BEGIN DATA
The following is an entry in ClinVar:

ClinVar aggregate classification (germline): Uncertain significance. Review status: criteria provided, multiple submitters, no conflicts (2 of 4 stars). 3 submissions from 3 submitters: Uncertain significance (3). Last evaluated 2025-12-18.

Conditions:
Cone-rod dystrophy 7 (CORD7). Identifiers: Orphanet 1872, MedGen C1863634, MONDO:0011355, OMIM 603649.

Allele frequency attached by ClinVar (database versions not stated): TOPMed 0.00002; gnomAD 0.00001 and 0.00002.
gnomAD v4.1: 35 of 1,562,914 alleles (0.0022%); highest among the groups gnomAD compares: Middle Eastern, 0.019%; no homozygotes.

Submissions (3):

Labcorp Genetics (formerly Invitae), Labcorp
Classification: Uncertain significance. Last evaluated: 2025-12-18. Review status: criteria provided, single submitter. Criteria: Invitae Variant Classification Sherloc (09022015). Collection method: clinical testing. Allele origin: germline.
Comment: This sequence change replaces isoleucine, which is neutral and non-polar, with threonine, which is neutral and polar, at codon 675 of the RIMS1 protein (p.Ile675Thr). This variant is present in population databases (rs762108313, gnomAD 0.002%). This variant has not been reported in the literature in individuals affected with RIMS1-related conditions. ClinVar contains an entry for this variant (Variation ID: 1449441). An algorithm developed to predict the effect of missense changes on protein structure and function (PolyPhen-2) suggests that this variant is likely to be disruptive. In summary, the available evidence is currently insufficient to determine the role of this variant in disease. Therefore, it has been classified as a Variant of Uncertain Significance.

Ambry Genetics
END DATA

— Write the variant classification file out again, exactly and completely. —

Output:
The following is an entry in ClinVar:

ClinVar aggregate classification (germline): Uncertain significance. Review status: criteria provided, multiple submitters, no conflicts (2 of 4 stars). 3 submissions from 3 submitters: Uncertain significance (3). Last evaluated 2025-12-18.

Conditions:
Cone-rod dystrophy 7 (CORD7). Identifiers: Orphanet 1872, MedGen C1863634, MONDO:0011355, OMIM 603649.

Allele frequency attached by ClinVar (database versions not stated): TOPMed 0.00002; gnomAD 0.00001 and 0.00002.
gnomAD v4.1: 35 of 1,562,914 alleles (0.0022%); highest among the groups gnomAD compares: Middle Eastern, 0.019%; no homozygotes.

Submissions (3):

Labcorp Genetics (formerly Invitae), Labcorp
Classification: Uncertain significance. Last evaluated: 2025-12-18. Review status: criteria provided, single submitter. Criteria: Invitae Variant Classification Sherloc (09022015). Collection method: clinical testing. Allele origin: germline.
Comment: This sequence change replaces isoleucine, which is neutral and non-polar, with threonine, which is neutral and polar, at codon 675 of the RIMS1 protein (p.Ile675Thr). This variant is present in population databases (rs762108313, gnomAD 0.002%). This variant has not been reported in the literature in individuals affected with RIMS1-related conditions. ClinVar contains an entry for this variant (Variation ID: 1449441). An algorithm developed to predict the effect of missense changes on protein structure and function (PolyPhen-2) suggests that this variant is likely to be disruptive. In summary, the available evidence is currently insufficient to determine the role of this variant in disease. Therefore, it has been classified as a Variant of Uncertain Significance.

Ambry Genetics